Thanks to Shay for his willingness to be interviewed for this CS-SIS member spotlight.   If you are interested in interviewing and writing a blog post about a CS-SIS member, please contact Tawnya Plumb at tplumb@uwyo.edu.  It is a great opportunity to learn about a fellow member.

 

What is a docket exactly? The best way to describe it is the various forms that a case takes throughout its circuition, embodied as different types of documents as the case progresses over time. Once a case is filed it enters the court system where it is tracked on the docket. Eventually the docket grows to contain the complete history of a given case (from filing to final decisions). Usually the docket begins with an initial complaint, and evolves to include all sorts of other filings. There are many ways to search for dockets. Among the most cutting-edge docket search tools on the market today is Bloomberg Law’s Docket Key, which just keeps getting better.

docket key search

Image courtesy Bloomberg Law’s Product Help Page & Dockets Overview

In a press release last Wednesday, Bloomberg Law announced that their docket filing classification system “Docket Key” now encompasses all federal district courts as part of the system’s scope. This expands the reach of a great search tool which already uses machine learning to identify more than 20 categories of filings (including motions, complaints, notices, briefs, and orders). According to the press release, the repository contains “over 210 million docket entries” plus more being added every day.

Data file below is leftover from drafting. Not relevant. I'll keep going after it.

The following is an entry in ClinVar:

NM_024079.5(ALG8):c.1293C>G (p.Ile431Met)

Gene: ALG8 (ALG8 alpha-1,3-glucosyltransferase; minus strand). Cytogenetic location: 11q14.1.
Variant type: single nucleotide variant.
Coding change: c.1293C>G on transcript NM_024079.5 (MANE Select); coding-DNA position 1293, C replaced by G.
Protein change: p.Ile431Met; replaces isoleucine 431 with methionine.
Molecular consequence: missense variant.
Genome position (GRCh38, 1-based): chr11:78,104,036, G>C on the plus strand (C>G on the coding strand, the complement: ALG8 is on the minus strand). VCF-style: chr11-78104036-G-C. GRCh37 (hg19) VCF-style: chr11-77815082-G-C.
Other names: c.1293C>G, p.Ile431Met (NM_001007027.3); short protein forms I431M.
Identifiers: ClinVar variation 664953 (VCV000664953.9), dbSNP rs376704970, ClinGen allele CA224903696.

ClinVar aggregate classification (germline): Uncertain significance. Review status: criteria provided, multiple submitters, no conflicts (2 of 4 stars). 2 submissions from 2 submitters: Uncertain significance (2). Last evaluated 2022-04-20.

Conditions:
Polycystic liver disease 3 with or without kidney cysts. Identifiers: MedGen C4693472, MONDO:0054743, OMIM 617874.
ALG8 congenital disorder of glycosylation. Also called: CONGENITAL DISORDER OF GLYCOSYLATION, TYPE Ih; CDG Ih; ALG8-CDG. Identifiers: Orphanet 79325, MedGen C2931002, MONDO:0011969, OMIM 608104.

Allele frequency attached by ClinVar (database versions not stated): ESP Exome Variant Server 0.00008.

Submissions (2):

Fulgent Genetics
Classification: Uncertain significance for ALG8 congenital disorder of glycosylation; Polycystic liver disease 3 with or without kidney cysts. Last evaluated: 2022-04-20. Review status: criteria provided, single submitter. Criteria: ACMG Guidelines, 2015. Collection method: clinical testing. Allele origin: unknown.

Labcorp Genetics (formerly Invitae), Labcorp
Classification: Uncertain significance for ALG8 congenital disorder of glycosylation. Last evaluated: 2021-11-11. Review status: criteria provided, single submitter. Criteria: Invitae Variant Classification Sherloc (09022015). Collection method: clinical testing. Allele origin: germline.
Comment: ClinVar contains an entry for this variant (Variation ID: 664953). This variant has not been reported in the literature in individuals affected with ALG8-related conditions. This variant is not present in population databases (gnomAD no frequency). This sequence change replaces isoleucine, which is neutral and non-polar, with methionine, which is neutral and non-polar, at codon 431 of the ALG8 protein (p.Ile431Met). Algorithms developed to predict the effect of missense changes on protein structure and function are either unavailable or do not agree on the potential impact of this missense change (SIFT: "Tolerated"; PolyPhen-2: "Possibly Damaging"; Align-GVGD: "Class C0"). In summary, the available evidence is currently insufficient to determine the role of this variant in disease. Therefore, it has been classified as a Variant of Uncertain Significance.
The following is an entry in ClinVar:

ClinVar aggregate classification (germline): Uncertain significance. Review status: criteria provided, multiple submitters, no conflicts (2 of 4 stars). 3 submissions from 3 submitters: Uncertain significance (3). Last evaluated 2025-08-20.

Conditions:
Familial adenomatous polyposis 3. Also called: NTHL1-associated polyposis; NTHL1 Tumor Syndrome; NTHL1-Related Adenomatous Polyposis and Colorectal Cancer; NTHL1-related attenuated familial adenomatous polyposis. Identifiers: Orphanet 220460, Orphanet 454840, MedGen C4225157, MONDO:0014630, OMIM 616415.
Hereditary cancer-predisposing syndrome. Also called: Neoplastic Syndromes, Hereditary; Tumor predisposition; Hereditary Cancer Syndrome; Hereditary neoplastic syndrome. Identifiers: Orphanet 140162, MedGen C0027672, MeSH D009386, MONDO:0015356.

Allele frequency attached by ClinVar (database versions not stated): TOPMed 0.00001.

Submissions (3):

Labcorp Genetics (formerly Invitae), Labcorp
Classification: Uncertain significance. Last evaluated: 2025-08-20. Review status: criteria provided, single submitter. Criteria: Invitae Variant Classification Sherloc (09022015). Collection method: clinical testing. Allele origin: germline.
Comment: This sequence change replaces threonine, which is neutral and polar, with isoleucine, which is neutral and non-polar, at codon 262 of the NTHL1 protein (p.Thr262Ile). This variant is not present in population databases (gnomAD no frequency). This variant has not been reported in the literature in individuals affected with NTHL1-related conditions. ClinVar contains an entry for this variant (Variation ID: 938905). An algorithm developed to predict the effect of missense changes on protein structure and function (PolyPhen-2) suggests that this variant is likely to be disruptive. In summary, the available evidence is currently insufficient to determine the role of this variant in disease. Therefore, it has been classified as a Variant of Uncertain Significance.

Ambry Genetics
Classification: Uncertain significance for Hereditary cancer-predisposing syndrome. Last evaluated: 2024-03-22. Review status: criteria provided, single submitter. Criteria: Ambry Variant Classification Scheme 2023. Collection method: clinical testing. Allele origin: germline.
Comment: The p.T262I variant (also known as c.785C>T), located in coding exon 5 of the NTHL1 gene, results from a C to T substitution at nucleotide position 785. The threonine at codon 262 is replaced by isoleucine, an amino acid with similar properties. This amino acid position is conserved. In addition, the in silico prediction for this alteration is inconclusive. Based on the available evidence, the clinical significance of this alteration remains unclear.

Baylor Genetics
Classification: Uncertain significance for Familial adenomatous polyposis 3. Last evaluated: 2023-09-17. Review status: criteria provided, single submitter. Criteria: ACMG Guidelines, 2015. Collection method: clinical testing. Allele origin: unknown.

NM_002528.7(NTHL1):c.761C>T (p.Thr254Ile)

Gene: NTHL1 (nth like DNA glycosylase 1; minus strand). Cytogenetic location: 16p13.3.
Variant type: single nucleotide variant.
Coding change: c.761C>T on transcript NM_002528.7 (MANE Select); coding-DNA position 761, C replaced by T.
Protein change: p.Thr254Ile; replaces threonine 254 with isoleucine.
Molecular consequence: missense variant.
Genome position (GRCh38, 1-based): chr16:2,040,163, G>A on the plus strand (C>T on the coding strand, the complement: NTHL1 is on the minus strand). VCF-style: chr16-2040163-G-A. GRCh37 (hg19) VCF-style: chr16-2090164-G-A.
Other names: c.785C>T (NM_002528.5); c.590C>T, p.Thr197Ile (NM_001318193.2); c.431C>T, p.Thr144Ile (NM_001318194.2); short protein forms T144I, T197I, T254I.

Although basic legal research courses in many law schools primarily focus on LexisNexis or Westlaw training, Bloomberg Law has some powerful tools to offer with their AI-engineered products. Their selection provides the essentials found within other legal-document specific collections, and additionally streamlines the docket-retrieval process by placing access to all Federal courts in a single location. From the Tech At Bloomberg’s blog post in 2019 we get a better picture of how Docket Key uses basic text classification, and then treats dockets with slight variations depending on the particular court. Fulya Erdinc, lead of Bloomberg Law’s Machine Learning Engineering team comments:

“There can be lots of entries, and attorneys can be looking for a specific type of filing… by classifying those entries to the type of filing they’re looking for, we can accelerate this process… the challenge is that courts can differ in how they format the entries and the included text. For example, Federal Courts in California and Texas differ from other Federal Courts in how the entries are captured… we developed separate models for those courts.”

If you are just getting started with Dockets in Bloomberg Law, I encourage you to read through their short but sweet product walk through, where you can easily navigate to Docket Key in the left-menu and find screencaptures (like the one pictured here), a guide to searching, and other helpful links. Have you explored Docket Key since it was expanded to include all Federal courts? What are your other favorite AI-powered tools for conducting legal research? Share your thoughts with us in the comments below!

 

 

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The AALL CPE Committee and PEGA-SIS will include CS-SIS members in “So You Wanna Be A Law Techie?”

CS-SIS member C.J. Pipins will facilitate a conversation with CS-SIS members Jennifer Wondracek and Kenton Brice, as well as Andre Davison about improving tech skills and current awareness.

“So You Wanna be a Law Techie?  ” Thursday, February 13, 2 pm – 2:30 pm EST

For More information and registration:  bit.ly/BeALawTechieFeb13